Broadcast journalist, war correspondent and independent filmmaker Michael Maclear says journalism is “addictive” as he accepted the Canadian Journalism Foundation Lifetime Achievement Award. J-Source interviewed the veteran journalist on his successes, regrets, and plans for the future.
By Tamara Baluja
You know the problem with journalism? “It’s addictive,” said Michael Maclear, as he accepted his lifetime achievement award from the Canadian Journalism Foundation, Thursday night in Toronto
For more than 60 years, Maclear has worked as a broadcast journalist, war correspondent, and independent filmmaker. J-Source sat down with Maclear to chat about his career, successes, regrets and future plans.
J-Source: How did you get started in your career?
Michael Maclear: I started off when I was 14 years old as a copy boy on Fleet Street, fetching coffee for the bosses. That eventually led to a job at the Chicago Tribune in their London bureau where I was a cub reporter in 1951. But I wanted out of London and ended up in Canada. That was a bad year with the recession. I eventually wound up at the Oakville Record-Star in 1954, and got hired by the CBC in 1955 on the rewrite desk.
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J-Source: What was it like going from print to broadcast?[node:ad]
MM: No one wanted to do television when it first started, can you believe that? All those film clips were a pain to feed into the machines, to shotlist it and to make the news copy work with the film clips. I discovered I could write to film and it’s very different from writing for print, but somehow, I liked it. In 1955 I started as editor of Newsmagazine, CBC’s first live news-documentary program. And at the time, the CBC was really the only network for most of Canada, so everyone wanted to be on the show. That was a great job. Eventually that led to other jobs as the first Far East Correspondent in 1961 and then London Correspondent from 1964 to ‘71. I became the first television journalist from the west to report from North Vietnam. Those were interesting times … my reports from North Vietnam were extensively used on so many U.S. networks and my columns were syndicated by The New York Times.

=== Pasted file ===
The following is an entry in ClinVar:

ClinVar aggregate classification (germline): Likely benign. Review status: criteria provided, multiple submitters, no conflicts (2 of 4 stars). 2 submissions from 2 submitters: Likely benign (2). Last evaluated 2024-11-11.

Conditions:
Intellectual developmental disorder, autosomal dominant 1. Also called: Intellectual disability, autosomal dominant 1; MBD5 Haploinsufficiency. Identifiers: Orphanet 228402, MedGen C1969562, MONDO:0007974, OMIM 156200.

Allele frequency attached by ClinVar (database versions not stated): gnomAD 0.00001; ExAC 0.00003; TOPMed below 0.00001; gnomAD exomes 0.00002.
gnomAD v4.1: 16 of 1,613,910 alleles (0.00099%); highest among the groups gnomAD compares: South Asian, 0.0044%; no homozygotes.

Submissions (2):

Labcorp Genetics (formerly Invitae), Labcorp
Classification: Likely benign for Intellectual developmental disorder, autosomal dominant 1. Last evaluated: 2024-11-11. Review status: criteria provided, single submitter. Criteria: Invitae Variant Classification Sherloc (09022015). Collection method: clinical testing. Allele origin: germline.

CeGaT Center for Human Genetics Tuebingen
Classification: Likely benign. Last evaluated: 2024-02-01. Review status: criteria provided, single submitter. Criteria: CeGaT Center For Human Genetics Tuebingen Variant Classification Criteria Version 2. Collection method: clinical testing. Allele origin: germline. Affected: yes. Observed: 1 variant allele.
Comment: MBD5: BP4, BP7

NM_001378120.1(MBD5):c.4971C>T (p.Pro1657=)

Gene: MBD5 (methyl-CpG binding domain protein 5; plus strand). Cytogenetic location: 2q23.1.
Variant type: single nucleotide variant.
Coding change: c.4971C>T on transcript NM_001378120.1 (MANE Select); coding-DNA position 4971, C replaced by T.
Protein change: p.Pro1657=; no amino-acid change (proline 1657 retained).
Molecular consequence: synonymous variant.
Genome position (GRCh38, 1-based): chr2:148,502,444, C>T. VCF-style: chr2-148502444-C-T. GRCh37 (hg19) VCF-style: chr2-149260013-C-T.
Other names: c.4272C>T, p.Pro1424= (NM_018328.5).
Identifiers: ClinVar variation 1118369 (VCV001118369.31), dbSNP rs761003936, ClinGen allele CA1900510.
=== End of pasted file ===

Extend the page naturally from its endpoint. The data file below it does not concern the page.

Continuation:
J-Source: You went from the public broadcaster to the private sector when you joined CTV. What was that like?
MM: Well ratings matter a lot more at CTV. We started a show called CTV Reports and the show folded within months. The show was ahead of its time, I think, because the format was new live programming. And that is one of my regrets … all the people who had to find new jobs. But I think that eventually paved the way for a show like The Journal on the CBC.
J-Source: So that’s one regret. What would you say is one of your accomplishments you’re proud of?
MM: Vietnam goes to War – that’s an independent film I directed and it showed at the Hot Docs festival. In a way, it was the follow-up to my other documentary, Vietnam: The Ten Thousand Day War but the difference is the new one had a point of view, whereas The Ten Thousand Day War was very focused on being objective. The head of the National Film Board asked me, which one was a better film and I said The Ten Thousand Day War, but he disagreed. Sometimes as journalists, I think we forget that a point of view is still important. And that documentary is something I’m really proud of.
J-Source: What’s next for you?
MM: I’m working on a book called Guerilla Nation: My Wars in and out of Vietnam, which should be out in September. I actually think this book will be of interest to journalists since a large part will focus on the process of reporting.
This interview has been edited and condensed.